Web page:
Airspace belongs to Malaysia, says Loke

Time to talk: Loke speaking to reporters after the NACC meeting in Putrajaya.

Time to talk: Loke speaking to reporters after the NACC meeting in Putrajaya.

PUTRAJAYA: Malaysia is not being unreasonable in its demand to reclaim its airspace in southern Johor from Singapore, says Transport Minister Anthony Loke.

While he agrees with his Singaporean counterpart Khaw Boon Wan that the reclamation process is “not a straightforward decision”, he said there was a need to have more talks on the matter.

“We are just protecting our own rights. We have our own position and we will protect it with sound and legal arguments,” he said after chairing the inaugural National Aviation Consultative Council (NACC) meeting here yesterday.

Loke said the agreement to allow Singapore to manage some of Malaysian airspace in southern Johor was made in 1974, but it did not say for how long.

“We cannot deny that the airspace belongs to Malaysia.

“Now that we have better capacity to manage our airspace, we feel it is the right time to discuss with Singapore about reclaiming the airspace.

“I understand there are safety issues that needs to be considered, but I am not asking for the airspace to be returned next month.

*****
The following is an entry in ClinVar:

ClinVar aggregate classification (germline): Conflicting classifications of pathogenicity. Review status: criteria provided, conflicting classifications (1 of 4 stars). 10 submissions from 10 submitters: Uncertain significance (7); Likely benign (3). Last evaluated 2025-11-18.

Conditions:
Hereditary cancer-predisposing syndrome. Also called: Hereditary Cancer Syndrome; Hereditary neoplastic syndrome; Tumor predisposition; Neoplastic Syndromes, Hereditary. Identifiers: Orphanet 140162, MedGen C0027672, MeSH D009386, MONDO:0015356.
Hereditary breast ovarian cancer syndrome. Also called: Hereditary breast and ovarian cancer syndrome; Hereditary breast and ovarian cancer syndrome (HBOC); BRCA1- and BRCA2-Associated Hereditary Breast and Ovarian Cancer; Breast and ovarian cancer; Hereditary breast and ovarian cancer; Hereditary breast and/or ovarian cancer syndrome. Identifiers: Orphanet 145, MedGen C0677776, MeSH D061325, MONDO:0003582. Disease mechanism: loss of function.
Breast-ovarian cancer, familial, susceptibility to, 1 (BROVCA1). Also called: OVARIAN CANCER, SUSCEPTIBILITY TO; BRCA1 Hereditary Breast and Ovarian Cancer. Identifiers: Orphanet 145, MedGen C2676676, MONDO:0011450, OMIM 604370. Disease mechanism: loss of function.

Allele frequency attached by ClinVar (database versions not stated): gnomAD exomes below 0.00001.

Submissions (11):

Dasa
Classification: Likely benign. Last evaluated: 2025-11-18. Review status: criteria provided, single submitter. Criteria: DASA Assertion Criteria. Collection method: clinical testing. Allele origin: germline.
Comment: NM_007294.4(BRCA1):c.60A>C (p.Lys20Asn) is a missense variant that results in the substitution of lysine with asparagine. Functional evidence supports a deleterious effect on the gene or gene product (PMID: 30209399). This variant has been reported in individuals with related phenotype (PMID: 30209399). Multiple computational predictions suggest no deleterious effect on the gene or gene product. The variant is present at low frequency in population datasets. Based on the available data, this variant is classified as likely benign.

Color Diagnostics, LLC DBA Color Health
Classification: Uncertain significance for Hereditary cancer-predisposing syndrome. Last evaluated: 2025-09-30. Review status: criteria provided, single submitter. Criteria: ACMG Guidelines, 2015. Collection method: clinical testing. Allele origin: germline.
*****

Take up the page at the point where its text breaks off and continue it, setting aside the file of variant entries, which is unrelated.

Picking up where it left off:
“We do understand there is a process and that it could take years,” he said, adding his ministry is willing to discuss this with Singapore.

On Tuesday, Loke told Parliament that Malaysia intends to take back its delegated airspace in stages, beginning next year.

On the issue of Seletar Airport, Loke said Malaysia would not allow the usage of the airspace above Pasir Gudang for aircraft approaches into the Singaporean airport.

“We can discuss with CAAS (Civil Aviation Authority of Singapore) on counter-proposals and measures to overcome this. But using Pasir Gudang airspace is something we will not agree on,” he said.

Malaysia had protested the new Instrument Landing System (ILS) proposed for Seletar Airport, as its flight path would affect height restrictions on development in Pasir Gudang.

On another matter, Loke said the port limits of the Johor Baru Port did not encroach into any part of Singapore.

“Malaysia finds Singapore’s claims to be inaccurate as the altered port limits for the port has not in any way encroached into any part of Singapore,” he said in a statement.

He was responding to Singapore’s Transport Ministry, which claimed Malaysia encroached into Singapore Territorial Waters, off Tuas, due to the extended Johor Baru port limits.

Loke said Singapore had in recent years carried out extensive land reclamation in the area.

According to trite law, he said the land reclamation does not extend a state’s basepoints or baselines. He added that he was willing engage with Singapore for an amicable resolution on this matter.

Meanwhile, Prime Minister Tun Dr Mahathir Mohamad said the limits of Johor Baru port can be measured to check if Malaysian authorities had encroached into Singapore’s territorial waters.

“We can measure to see if it is true that the borders are touching and if we are still within our own waters,” he said after launching the 21st Union of Pos Malaysia Uniformed Staff Delegation Conference.